Hepatitis B

hepatitis bThe Hepatitis B virus (HBV) causes a serious liver infection. The infection can become chronic, and in some cases lead to liver failure, liver cancer, cirrhosis (a condition that causes permanent scarring and damage to the liver) or death.

The liver is located on the right side of the abdomen, just below the lower ribs. The liver is primarily responsible for filtering most of the nutrients that are absorbed in the intestines, as well as removing drugs, alcohol and other harmful substances from the bloodstream. The liver also produces bile, a greenish fluid stored in the gallbladder that helps digest fats.
In addition, the liver also produces cholesterol, blood-clotting factors and other proteins.

The liver is able to regenerate or repair up to two-thirds of injured tissue, including hepatocytes, biliary epithelial cells and endothelial cells. Healthy cells take over the function of damaged cells, either indefinitely or until the damage is repaired.

Transmission

The hepatitis B virus is transmitted (More about Hepatitis Transmission) through contact with bodily fluids, such as blood and semen, of someone who is infected.
Even though HBV is transmitted the same way as the human immunodeficiency virus (HIV), the virus that causes AIDS, HBV is nearly 100 times as infectious as HIV.

Individuals of any age, race, nationality, gender or sexual orientation can become infected with HBV. Also, women who have HBV can transmit the infection to their babies during childbirth (Hepatitis and Pregnancy). When the infection is passed from mother to fetus, it is called vertical transmission.

Are you being safe? Read more about Hepatitis Transmission

Risk Factors

Certain individuals have an increased risk of developing the disease. Individuals who are more likely to become infected with HBV are:

  • those who use intravenous (IV) drugs
  • those who have unprotected sex
  • those born in or travel to parts of the world where hepatitis B is prevalent (like sub-Saharan Africa, Southeast Asia, the Amazon Basin, the Pacific Islands and the Middle East)

Are you concerned? Read more about Hepatitis B Risk Factors

Most people who become infected as adults recover completely from HBV, even if their symptoms are severe. However, infants and children are more likely to develop chronic, long-term infections.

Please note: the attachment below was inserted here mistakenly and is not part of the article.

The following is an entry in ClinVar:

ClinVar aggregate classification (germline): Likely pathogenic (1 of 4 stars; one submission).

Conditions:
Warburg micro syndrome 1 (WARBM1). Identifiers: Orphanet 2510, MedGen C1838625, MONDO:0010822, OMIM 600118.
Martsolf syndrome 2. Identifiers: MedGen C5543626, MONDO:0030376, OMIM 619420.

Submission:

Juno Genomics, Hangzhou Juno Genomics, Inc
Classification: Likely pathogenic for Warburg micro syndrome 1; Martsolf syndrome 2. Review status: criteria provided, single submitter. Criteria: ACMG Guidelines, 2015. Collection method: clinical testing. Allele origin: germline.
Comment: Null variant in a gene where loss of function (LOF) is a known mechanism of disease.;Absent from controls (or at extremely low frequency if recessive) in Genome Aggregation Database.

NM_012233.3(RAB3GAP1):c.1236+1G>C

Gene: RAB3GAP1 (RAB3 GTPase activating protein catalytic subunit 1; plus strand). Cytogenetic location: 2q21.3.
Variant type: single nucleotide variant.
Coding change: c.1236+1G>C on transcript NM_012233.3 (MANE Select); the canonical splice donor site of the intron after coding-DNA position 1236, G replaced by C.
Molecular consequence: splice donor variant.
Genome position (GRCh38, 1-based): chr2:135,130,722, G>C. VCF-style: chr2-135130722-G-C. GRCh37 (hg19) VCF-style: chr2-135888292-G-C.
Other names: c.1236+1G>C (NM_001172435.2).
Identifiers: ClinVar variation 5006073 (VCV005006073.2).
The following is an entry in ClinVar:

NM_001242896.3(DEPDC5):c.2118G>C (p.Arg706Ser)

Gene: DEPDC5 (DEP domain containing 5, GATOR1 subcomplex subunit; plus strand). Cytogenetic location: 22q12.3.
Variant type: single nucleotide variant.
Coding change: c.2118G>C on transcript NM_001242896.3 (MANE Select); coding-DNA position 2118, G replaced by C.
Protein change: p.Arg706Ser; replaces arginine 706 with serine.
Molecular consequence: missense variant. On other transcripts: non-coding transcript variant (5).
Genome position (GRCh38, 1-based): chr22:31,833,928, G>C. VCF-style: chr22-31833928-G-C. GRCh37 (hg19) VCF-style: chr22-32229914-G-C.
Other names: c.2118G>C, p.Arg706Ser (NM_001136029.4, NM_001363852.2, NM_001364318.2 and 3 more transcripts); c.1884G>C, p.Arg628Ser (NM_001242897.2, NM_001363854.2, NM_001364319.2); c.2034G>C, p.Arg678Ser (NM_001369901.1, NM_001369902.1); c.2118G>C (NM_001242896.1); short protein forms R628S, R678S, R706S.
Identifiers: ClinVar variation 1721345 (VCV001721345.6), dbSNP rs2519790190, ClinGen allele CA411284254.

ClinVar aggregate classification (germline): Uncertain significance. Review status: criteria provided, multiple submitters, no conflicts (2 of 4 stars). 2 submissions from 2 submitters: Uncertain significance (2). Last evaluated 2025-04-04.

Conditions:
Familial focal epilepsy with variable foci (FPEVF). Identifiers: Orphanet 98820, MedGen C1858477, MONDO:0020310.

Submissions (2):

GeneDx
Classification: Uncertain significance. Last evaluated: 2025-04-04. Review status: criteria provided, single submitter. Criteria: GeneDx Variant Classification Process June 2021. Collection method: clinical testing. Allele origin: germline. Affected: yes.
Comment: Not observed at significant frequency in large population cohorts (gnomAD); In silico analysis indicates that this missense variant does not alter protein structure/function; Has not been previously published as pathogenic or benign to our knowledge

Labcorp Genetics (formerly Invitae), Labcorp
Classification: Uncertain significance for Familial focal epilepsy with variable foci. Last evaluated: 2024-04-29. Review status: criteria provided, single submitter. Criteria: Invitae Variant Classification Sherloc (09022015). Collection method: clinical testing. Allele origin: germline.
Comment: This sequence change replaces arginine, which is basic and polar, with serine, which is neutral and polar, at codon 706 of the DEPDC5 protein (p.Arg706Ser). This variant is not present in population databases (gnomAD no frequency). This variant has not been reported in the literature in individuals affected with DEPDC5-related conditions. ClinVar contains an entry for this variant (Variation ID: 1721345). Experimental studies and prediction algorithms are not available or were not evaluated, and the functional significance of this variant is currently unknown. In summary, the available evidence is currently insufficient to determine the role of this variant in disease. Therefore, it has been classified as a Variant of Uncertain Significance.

Treatment

While there is no cure for HBV, the hepatitis B vaccine can prevent the disease.
Hepatitis B vaccination (Hepatitis Treatment Options) is the best way to prevent hepatitis B infection.
A hepatitis B vaccine (Engerix-B®) has been available since 1982. It is administered in a series of three immunizations and provides more than 90% protection for both adults and children.

Are you curious about preventative measures? Read more about the Hepatitis B vaccine

Also, infected individuals can take precautions to help prevent HBV from spreading to others by getting testing for the virus, using protection during sexual contact, and not sharing needles.

Are you at risk? Read more about Hepatitis B Risk Factors

  • According to the U.S. Centers for Disease Control and Prevention (CDC), an estimated 1.25 million Americans have chronic hepatitis.
  • About 20-30% of hepatitis patients acquired their infection during childhood. The incidence per year has declined from an average of 260,000 in the 1980s to about 60,000 in 2004. The most significant decline has occurred among children and adolescents as a result of the routine hepatitis B vaccination.

Selected References
Centers for Disease Control and Prevention (CDC). Viral Hepatitis B. www.cdc.gov. Accessed March 29, 2009.
Hepatitis Foundation International. Caring for Your Liver. www.hepfi.org. Accessed March 29, 2009.
National Digestive Diseases Information Clearinghouse (NDDIC). Viral Hepatitis: A Through E and Beyond. http://digestive.niddk.nih.gov. Accessed March 29, 2009.
Natural Standard: The Authority on Integrative Medicine. www.naturalstandard.com. Copyright © 2009. Accessed March 29, 2009.
World Health Organization (WHO). Hepatitis B. www.who.int. Accessed March 29, 2009.
The Hepatitis Information Network. www.hepnet.com. Accessed March 29, 2009.